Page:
In Queensland it successfully retained 40 million tonnes of coal haulage business with the BHP-Billiton Mitsubishi Alliance, and was selected by Xstrata to build a new 110 km spur line and to haul up to eight million tonnes of coal from its new Rolleston mine in central Queensland.

    Across the border in the Hunter Valley-Newcastle region, QR in its own right, or through its New South Wales operation, Interail, signalled its arrival with the capture of significant tonnages of coal haulage business. It now has commitments for around 12 per cent of the total coal haulage market in New South Wales. This includes 10 million tonnes annually for BHP Billiton's massive Mount Arthur North mine. In Newcastle, United Goninan is presently on schedule to deliver 222 new coal wagons and six heavy haul diesel locomotives on time for the commencement of the BHP Billiton contract.

    As Australia's largest bulk commodity hauler, QR moved 139 million tonnes of coal in Queensland in 2002/03. This was a national record for a single year. QR also carries significant tonnages of other mineral products, as well as sugar, grain, containers and cattle.

    In a further example of its expanding Australian operations, QR is set to begin a Brisbane-Sydney-Melbourne container service to connect with a service from north Queensland in April. This follows the introduction of a successful container service between Casino in northern New South Wales and the Port of Brisbane last year.

    In its suburban and long distance passenger services in Queensland it has been at the forefront of developments in Australia. Its south-east Queensland inter-urban and metropolitan commuter services continue to experience good growth and their on-time running has been among the best in Australia for the past six years. Its hi-tech tilt trains are proving highly popular with travellers along the coastal route between Brisbane and Cairns. Separate services by the 160 km/h tilt trains operate between Cairns and Brisbane, Rockhampton and Brisbane and Bundaberg and Brisbane.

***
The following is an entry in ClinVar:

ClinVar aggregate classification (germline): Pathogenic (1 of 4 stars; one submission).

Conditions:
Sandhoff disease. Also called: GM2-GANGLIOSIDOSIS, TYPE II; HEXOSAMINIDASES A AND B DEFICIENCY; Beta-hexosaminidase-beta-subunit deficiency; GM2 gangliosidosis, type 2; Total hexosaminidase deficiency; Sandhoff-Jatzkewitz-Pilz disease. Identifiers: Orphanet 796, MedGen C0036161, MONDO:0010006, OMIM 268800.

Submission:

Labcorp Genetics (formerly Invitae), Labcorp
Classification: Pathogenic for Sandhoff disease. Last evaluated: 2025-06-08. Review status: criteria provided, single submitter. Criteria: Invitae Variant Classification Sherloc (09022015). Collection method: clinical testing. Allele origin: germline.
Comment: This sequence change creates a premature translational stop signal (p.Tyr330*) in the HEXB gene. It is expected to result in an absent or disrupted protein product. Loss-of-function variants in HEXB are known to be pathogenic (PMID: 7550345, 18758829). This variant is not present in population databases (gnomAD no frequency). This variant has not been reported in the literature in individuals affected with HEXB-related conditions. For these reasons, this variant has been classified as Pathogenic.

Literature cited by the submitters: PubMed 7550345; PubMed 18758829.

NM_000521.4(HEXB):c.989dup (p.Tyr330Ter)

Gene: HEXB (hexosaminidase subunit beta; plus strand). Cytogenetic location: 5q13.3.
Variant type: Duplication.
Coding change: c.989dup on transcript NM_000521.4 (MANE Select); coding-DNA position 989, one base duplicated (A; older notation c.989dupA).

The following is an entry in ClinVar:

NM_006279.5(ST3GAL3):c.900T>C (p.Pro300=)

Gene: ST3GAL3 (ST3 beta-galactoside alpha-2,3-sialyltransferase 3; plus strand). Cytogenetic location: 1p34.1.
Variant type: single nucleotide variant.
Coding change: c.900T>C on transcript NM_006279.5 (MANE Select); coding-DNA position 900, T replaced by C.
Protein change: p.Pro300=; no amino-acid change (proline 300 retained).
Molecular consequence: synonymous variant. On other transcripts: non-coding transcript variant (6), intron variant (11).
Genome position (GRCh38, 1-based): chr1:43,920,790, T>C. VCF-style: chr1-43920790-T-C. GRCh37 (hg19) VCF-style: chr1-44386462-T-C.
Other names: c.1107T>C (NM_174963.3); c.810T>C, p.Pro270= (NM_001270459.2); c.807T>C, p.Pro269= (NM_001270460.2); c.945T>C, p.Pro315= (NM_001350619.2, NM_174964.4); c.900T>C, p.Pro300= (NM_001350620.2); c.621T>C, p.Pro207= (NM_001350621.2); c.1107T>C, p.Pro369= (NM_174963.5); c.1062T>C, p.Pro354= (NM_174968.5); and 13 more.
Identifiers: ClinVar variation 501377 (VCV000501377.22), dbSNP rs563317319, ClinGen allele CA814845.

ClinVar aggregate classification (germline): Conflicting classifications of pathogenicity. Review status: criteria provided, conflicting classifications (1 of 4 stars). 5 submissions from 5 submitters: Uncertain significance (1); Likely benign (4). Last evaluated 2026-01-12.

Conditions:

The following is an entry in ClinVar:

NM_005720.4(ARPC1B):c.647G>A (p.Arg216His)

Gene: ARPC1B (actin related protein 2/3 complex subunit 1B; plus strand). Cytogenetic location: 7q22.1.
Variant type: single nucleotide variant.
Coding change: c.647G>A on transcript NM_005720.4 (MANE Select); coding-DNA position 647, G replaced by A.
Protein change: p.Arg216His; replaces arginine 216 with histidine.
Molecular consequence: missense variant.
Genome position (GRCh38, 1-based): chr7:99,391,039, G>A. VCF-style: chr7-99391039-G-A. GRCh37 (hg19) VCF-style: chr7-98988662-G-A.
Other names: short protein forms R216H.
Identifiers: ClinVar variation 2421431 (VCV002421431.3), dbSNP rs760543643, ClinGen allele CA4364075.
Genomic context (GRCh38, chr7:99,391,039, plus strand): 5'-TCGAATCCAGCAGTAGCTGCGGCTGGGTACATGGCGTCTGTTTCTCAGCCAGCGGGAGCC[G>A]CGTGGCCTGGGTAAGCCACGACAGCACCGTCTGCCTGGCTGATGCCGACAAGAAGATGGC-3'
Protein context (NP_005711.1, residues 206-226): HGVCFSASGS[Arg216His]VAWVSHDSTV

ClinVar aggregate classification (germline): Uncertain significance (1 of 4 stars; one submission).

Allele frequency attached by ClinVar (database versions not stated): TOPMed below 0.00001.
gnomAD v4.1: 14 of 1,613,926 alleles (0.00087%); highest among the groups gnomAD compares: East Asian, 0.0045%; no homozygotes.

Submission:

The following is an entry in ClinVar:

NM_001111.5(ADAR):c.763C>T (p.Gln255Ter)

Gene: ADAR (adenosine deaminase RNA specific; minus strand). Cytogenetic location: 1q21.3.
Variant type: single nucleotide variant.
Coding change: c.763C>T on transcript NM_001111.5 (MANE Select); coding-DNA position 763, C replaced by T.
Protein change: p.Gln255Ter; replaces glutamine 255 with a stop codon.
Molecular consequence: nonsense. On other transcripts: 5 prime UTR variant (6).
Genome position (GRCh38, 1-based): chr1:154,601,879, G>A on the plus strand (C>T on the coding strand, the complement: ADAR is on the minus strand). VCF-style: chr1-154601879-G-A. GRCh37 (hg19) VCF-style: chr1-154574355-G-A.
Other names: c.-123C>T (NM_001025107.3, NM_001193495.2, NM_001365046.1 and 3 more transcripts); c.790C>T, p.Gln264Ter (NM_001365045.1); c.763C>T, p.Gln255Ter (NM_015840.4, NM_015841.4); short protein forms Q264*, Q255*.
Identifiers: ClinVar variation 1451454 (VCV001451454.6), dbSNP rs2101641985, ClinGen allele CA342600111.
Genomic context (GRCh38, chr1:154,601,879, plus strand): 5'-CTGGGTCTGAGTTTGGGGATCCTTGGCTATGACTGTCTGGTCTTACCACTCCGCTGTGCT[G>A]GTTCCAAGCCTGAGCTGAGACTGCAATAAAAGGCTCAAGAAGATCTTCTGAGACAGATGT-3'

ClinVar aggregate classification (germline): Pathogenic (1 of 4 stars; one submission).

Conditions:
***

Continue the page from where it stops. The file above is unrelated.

No single activity, however, demonstrates the competitive capabilities of today's QR more than its specialist consulting business, iQR, which is gaining an international reputation as a supplier of complete rail solutions.

    "iQR is actively marketing our intellectual property and our range of expert technical services and products in Australia and abroad," says Scheuber. "This is a profitable and growing business area for us.

    "Following a visit to Hong Kong, Hanoi and other South-East Asian capitals last year, I was amazed at how well QR is known in the region, and how much opportunity there is out there for QR." Major success to date for iQR has been winning multiple contracts with Kowloon Canton Rail Corporation in Hong Kong as a partner in the KCRC joint venture. The latest of these projects is the construction of the Lok Ma Chau spur line which is urgently needed to relieve increasing congestion of boundary crossings at the border between Hong Kong New Territories and China.

    iQR is also presently project managing the Rawang-Ipoh double tracking project in Malaysia.

    Scheuber said QR was prepared to consider any sound commercial prospect - at home or abroad - that fitted within its business strategy, and he was confident of ongoing success for the corporation.